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The GW Hatchet


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Serving the GW Community since 1904

The GW Hatchet

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Sex column: The one night you can have sex with Superman

At the onset of her fourth year in college, Eve has learned quite a few things about sex. Eve, The Hatchet’s anonymous sex columnist, will share her observations and (sometimes dirty) thoughts about sex at GW with the population that fuels her fire.

Eve’s obligatory safe-sex note: A condom goes well with any costume.

Many moons ago, on a dark and spooky Halloween night in 1982, my mother fell in love. She had tucked her blonde hair beneath a dark wig and gone to a friend’s costume party as Esmeralda, the sexy gypsy from “The Hunchback of Notre Dame.”

As the story goes, my mother was sipping on witch’s brew when she saw a man dressed as Quasimoto across the room. Though she could not tell if he was handsome beneath the fake hunchback and white make-up, sparks flew when their eyes met.

They talked late into the night about presumably everything from reggae to Reaganomics. Like her, his favorite author was Victor Hugo, and they both loved Mexican food. At the end of the night, he kissed her on the hand and said, “Goodnight, my Esmeralda.”

To this day, my mother says that his gentle peck was better than any sex she ever had (to which I generally reply, “Ew, Mom, gross!” but for the sake of this story, I will put aside my juvenile reactions). Either way, it was love at first spook.

Two nights later, they met for margaritas and tacos at a nearby Mexican restaurant. But things were not the same. Without the hunchback and heavy make-up, he looked painfully normal … and short.

“I thought you would be taller,” my mother said.

“I thought you were a redhead,” he replied, equally disappointed. The fireworks fizzled. Margaritas sat untouched. The Halloween-induced lust was

For years, I thought this story was so sad. How could an instant connection be killed by simple visual differences? How could a Halloween costume create such great expectations that reality could so quickly squash?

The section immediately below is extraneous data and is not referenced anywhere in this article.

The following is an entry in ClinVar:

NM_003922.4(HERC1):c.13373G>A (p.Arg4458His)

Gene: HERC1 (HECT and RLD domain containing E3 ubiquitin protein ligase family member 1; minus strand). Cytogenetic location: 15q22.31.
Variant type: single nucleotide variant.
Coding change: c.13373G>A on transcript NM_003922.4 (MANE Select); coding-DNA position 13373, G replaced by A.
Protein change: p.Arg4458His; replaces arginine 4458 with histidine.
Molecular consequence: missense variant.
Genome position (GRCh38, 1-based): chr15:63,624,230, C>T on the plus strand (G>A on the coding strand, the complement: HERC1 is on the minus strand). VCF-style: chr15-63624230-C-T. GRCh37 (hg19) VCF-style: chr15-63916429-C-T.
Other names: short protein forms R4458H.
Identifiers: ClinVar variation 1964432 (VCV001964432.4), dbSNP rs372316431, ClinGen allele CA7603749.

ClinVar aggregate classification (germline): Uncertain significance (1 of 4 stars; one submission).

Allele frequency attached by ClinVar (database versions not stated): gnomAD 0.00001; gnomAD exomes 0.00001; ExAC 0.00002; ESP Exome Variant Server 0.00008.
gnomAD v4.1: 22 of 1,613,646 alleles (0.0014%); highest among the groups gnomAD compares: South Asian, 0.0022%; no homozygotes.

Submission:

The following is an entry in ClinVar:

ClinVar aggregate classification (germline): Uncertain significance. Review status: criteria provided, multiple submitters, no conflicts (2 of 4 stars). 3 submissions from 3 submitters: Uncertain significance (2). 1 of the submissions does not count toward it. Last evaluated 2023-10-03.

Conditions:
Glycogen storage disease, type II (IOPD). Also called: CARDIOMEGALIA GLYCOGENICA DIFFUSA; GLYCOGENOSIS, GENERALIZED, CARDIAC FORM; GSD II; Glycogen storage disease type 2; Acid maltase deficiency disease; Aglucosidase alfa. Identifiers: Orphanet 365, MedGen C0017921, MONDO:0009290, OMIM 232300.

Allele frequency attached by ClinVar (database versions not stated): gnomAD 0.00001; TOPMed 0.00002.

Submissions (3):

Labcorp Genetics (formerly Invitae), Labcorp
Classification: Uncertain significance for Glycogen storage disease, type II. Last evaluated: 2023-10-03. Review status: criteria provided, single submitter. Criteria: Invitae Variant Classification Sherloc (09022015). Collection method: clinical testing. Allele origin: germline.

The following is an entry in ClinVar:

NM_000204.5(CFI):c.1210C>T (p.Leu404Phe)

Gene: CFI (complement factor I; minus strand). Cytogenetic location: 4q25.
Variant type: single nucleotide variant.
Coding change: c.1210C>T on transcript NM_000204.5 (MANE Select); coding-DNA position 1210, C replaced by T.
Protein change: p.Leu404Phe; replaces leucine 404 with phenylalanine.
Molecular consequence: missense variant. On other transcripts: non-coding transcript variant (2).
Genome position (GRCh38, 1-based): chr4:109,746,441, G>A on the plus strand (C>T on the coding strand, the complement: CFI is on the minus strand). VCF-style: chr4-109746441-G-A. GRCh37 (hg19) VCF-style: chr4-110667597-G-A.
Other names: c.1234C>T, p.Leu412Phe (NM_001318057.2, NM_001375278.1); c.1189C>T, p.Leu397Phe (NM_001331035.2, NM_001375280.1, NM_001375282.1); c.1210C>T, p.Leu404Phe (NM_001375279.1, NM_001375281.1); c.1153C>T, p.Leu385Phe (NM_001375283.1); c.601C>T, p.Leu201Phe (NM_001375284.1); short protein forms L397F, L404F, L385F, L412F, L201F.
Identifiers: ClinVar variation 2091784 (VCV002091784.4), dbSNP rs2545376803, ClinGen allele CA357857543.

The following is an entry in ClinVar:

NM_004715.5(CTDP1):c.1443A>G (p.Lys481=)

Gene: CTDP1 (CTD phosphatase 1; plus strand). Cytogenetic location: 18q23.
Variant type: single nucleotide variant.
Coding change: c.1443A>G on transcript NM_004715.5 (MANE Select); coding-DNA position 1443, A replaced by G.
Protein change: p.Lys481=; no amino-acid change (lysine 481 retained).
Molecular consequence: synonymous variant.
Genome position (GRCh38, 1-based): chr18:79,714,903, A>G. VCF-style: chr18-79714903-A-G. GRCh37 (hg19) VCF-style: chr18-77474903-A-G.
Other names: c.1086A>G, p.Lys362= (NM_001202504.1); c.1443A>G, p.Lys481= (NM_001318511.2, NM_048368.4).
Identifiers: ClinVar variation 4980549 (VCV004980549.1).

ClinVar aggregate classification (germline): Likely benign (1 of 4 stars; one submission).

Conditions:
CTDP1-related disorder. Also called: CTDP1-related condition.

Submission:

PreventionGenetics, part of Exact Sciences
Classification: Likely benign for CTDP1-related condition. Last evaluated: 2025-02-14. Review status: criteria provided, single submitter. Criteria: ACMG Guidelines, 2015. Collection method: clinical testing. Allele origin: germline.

And then I realized that my mother’s story had little to do with lost love and everything to do with the hottest of all holidays: Halloween.

On Halloween, we become something else. Not just by wearing a costume, but by broadening our entire sexual spectrum. No one is who he appears to be. That nerdy guy from the gym might surprise you by looking exceptionally hot in a Han Solo costume. Or, you might even surprise yourself by wearing a super-slutty Naughty Nurse costume and wanting to give everyone you see a check-up (by the way, if anyone wants to borrow my nurse costume from last year, it’s yours if you’re willing to front the dry cleaning bill).

My guy friend Brown believes that Halloween returns us to our basic male-female sexual roles.

“Girls are allowed to fulfill their innate desire for attention and domination by dressing slutty, while guys don’t have to feel wrong about lusting after some slutty French Maid.” Which, by the way, was voted sexiest costume almost unanimously among my male friends.

Suffice to say, we are primed for excitement and exploration of the unknown on Halloween. Other people’s costumes excite us, while the anonymity of our own gives us more confidence. On what other day of the year can a guy blatantly lie to a potential hook-up and not feel guilty the next morning when he or she says, “Wait, you’re not really Superman? I feel so used!”

While Halloween is a sexy departure from who we are every day, Nov. 1 always comes early the next morning, with its demands that we dress appropriately and be honest with those we wish to bone.

But how honest are we, really? Plenty of guys in normal clothes and no masks at all have made me feel tricked, cheated, used and abused. Plenty of times I have withheld information or put forth not-so-true facts in order to seem better, smarter or sexier than I am. At least on Halloween, everyone is playing the game.

And in this game, there are no rules, so none can be broken. There are no definitions, thus we don’t feel the need to define ourselves. And kisses from a stranger’s lips will feel the same whether he’s dressed as the Lone Ranger or Tonto.

So if you’re up for the fun that the Halloween game of lust-and-loss offers, dare yourself to take on a new persona for the night. When someone asks you, “What is your costume supposed to be?” respond “What costume?” Grab a masked stranger’s hand and say “Trick or treat?”

This is your only chance to fall in love for just one night, because the object of your affection only exists for the night. It’s like Cinderella, only maybe this time Prince Charming will get laid.

Just remember, no matter what happens on Halloween, it’s the one night where you can wake up the next morning, thigh-highs torn, condom wrappers strewn across the floor, and say, “Well, I just wasn’t myself last night … “

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